The Times They Are a-Changin’” is a song written by Minnesota’s own Robert Allen Zimmerman, and was released in 1964 as the title track on an album by the same name. Robert Zimmerman is, of course, the real name of Bob Dylan and “The Times They Are a-Changin’” became his anthem of change for the early 1960s, which was a time of great societal change anyway.
“The Times They Are a-Changin’” also has become something of a catchphrase for anyone who wants to indicate that something is undergoing or is about to undergo a significant change. In 1984, Steve Jobs recited the second verse of the song in his opening of that year’s Apple shareholders’ meeting, where he unveiled the Macintosh computer for the first time. John Mellencamp made a home video recording of himself singing the song and posted it on his website as a statement about the possible changes the 2008 presidential election could bring to the country. The song also has been used in the introductions of many television shows and movies over the past 57 years.
One thing I couldn’t figure out, though, was why Bob used the a- prefix with the word “changing” in the song. I mean, why not just say times are changin’ rather than times are a-changin’? Does anyone really speak that way?
“Where are you a-goin’?”
“I’m a-goin’ to the a-store.”
“Can I a-come, too?”
“Sure, let’s a-go.”
Turns out the a- in the song title actually has a name. It is called an archaic intensifying prefix and was more commonly used in the 18th and 19th centuries. Somehow it missed the 20th century. I wonder if anyone mentioned that to Bob back in 1963.
And speaking of archaic, things are a-changin’ in the contact center world too, and I’m not just referring to the results of the pandemic on the customer experience and the customer service industry. As serious as the COVID-19 pandemic has been and continues to be to life everywhere, you’re probably tired of hearing about it at this point. How many more times and in how many more different ways can we talk about work-from-home (WFH) agents and Zoom calls?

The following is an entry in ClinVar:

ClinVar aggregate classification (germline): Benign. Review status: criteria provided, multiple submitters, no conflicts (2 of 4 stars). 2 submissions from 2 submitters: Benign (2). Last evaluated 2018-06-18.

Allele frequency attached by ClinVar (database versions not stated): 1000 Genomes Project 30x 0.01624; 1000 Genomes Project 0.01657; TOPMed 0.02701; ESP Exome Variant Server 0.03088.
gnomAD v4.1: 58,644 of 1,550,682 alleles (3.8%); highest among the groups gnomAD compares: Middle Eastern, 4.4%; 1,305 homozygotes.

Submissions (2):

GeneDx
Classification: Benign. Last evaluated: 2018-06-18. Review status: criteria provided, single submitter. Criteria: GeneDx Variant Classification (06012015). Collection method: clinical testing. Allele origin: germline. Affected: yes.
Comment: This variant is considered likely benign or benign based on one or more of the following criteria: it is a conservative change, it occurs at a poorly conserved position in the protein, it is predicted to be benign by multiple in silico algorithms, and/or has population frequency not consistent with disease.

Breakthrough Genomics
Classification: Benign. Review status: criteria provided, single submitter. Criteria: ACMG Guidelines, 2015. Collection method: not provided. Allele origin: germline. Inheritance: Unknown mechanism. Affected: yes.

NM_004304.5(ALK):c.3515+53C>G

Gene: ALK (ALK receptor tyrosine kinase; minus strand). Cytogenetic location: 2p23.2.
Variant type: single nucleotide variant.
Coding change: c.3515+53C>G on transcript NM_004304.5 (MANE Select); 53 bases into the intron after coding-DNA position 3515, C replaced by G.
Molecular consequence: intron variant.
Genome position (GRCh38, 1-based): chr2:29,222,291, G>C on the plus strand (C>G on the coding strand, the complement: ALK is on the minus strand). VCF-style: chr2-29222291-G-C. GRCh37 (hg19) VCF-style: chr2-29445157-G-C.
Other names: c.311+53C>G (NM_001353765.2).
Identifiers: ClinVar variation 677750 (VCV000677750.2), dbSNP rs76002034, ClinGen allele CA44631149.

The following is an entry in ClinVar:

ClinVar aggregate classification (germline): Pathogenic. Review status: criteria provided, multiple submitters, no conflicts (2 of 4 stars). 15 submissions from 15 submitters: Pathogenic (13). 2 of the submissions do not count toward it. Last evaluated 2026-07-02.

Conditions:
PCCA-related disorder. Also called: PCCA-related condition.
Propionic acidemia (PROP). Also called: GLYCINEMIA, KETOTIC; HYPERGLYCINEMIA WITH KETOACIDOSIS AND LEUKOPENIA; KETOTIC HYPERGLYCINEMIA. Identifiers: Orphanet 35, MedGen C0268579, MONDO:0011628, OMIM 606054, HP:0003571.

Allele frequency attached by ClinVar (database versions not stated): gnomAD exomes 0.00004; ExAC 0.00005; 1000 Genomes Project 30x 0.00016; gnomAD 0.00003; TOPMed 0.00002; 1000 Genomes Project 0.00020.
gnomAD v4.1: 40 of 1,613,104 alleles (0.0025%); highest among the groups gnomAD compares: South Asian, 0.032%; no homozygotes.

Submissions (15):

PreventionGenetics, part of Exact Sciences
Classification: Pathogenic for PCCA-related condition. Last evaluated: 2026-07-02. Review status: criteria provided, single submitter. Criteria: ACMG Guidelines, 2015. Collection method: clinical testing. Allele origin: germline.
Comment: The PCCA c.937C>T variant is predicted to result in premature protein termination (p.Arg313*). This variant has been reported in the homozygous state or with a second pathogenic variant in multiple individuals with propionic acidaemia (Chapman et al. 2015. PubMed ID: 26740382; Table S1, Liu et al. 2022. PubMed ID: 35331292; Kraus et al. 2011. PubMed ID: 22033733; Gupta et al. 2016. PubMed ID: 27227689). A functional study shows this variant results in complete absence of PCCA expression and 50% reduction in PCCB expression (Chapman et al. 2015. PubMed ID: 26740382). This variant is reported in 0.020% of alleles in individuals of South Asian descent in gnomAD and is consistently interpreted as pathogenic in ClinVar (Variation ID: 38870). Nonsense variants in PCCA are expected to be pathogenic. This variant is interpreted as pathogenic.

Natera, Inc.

It is undeniable, however, that the changes that have been brought about by the pandemic, combined with technological advances and evolving generational preferences, have the potential to alter forever the customer service profession as we know it. But there’s good news and bad news here. The good news is for vendors in that many of the advanced technologies they’ve been peddling for the past few years will finally be not only accepted, but they will be in demand by the industry for many years to come. The bad news is for many of the executives who control contact center budgets. They will have to face the fact that the contact center is finally a place for investment rather than budget cuts.
Let’s get this out of the way first because I know I have to say something about the WFH workforce of the future. We all know WFH had to happen to keep the workforce safe but as vaccines are rolling out and infectious disease expert Dr. Anthony Fauci is telling us that we may be back to normal by the end of the summer, what is the likelihood that the majority of contact centers will continue to support a WFH workforce?